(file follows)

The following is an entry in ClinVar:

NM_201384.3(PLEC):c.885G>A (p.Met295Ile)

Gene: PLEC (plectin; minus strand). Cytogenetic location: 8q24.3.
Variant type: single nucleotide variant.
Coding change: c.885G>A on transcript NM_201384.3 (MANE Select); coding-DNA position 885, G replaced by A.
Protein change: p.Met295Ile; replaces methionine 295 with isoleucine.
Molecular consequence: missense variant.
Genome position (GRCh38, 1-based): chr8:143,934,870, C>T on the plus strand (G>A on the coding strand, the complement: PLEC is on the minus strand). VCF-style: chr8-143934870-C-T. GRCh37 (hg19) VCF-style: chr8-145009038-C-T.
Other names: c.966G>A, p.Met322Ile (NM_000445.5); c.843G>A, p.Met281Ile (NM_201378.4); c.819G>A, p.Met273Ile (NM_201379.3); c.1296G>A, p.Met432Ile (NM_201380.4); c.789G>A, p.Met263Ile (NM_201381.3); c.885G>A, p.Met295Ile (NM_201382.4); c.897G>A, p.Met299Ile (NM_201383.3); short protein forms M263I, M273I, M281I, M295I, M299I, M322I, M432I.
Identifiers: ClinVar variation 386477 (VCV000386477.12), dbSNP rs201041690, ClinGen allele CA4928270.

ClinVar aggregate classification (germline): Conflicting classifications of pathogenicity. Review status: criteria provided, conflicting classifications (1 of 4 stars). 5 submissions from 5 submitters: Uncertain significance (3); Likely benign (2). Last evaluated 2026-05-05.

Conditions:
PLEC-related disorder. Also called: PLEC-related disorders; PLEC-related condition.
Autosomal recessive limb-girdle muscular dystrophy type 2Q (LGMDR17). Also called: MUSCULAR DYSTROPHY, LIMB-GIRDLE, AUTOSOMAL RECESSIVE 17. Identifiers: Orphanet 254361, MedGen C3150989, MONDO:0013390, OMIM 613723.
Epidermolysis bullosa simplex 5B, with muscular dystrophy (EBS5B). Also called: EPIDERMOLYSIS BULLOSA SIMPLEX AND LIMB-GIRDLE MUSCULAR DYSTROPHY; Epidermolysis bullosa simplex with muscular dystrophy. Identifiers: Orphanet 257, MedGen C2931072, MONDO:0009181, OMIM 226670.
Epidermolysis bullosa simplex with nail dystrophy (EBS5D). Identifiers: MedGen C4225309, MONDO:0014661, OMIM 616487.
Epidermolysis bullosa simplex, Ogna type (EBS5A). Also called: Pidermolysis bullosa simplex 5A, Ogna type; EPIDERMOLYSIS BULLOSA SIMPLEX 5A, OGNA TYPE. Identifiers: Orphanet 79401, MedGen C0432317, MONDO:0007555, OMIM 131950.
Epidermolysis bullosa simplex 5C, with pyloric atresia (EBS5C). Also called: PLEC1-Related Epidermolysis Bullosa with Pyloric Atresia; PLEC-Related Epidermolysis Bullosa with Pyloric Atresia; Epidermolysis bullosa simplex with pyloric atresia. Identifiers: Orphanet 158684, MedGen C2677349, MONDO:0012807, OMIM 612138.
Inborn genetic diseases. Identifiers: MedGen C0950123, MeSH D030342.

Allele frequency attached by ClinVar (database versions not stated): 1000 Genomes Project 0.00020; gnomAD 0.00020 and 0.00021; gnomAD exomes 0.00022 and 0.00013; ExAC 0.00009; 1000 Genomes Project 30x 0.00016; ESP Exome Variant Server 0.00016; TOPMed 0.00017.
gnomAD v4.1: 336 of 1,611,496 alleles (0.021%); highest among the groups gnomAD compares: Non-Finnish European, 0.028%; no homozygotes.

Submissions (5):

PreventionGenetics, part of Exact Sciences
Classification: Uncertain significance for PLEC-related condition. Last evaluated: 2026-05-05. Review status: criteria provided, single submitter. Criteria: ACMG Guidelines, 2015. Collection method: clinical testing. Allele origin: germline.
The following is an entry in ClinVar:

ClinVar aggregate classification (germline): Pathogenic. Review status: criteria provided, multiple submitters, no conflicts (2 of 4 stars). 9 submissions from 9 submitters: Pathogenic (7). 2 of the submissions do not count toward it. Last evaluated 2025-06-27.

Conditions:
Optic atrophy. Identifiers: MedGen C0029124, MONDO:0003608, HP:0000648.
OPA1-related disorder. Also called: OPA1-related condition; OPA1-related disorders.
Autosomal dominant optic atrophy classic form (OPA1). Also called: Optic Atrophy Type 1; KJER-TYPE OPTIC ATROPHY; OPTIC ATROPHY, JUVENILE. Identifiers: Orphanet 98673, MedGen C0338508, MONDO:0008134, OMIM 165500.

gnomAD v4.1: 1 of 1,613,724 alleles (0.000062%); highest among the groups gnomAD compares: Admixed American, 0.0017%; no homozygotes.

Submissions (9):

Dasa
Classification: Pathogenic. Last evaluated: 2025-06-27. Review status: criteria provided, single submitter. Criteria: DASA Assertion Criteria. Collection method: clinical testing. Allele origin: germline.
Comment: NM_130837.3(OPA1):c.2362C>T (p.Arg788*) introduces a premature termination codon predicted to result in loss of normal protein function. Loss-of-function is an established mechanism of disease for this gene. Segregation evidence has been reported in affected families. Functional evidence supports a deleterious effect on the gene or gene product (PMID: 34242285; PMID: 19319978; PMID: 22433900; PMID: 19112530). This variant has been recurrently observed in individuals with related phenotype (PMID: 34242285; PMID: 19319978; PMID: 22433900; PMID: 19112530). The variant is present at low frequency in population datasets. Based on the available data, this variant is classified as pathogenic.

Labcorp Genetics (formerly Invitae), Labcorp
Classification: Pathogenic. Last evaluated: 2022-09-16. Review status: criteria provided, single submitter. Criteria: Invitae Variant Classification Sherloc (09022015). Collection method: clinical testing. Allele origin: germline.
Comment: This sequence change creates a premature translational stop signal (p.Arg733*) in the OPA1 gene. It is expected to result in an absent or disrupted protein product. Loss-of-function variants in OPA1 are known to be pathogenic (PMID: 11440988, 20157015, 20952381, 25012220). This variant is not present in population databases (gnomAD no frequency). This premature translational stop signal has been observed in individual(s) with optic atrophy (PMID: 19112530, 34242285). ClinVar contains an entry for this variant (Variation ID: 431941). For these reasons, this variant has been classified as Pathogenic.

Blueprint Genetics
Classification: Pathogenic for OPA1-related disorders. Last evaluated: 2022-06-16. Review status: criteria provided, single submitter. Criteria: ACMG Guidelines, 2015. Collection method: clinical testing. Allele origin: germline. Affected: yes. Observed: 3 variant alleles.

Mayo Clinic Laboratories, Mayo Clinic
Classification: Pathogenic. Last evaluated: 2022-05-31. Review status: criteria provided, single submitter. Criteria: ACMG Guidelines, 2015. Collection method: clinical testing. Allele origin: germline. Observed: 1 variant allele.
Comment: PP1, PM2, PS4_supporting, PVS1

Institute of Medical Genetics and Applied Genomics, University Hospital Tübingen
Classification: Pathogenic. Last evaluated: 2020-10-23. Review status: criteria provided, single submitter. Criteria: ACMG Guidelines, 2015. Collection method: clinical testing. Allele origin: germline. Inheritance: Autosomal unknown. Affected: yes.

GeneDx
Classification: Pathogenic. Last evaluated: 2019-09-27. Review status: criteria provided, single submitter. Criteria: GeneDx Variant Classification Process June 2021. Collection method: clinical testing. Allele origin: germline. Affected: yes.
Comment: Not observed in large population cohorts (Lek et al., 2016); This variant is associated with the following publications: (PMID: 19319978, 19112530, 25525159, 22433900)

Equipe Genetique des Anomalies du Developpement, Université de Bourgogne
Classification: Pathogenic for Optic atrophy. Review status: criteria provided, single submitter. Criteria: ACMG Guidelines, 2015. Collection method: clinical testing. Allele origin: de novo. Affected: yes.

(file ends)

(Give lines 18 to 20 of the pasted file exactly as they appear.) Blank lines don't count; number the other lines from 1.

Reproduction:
Epidermolysis bullosa simplex 5C, with pyloric atresia (EBS5C). Also called: PLEC1-Related Epidermolysis Bullosa with Pyloric Atresia; PLEC-Related Epidermolysis Bullosa with Pyloric Atresia; Epidermolysis bullosa simplex with pyloric atresia. Identifiers: Orphanet 158684, MedGen C2677349, MONDO:0012807, OMIM 612138.
Inborn genetic diseases. Identifiers: MedGen C0950123, MeSH D030342.

Allele frequency attached by ClinVar (database versions not stated): 1000 Genomes Project 0.00020; gnomAD 0.00020 and 0.00021; gnomAD exomes 0.00022 and 0.00013; ExAC 0.00009; 1000 Genomes Project 30x 0.00016; ESP Exome Variant Server 0.00016; TOPMed 0.00017.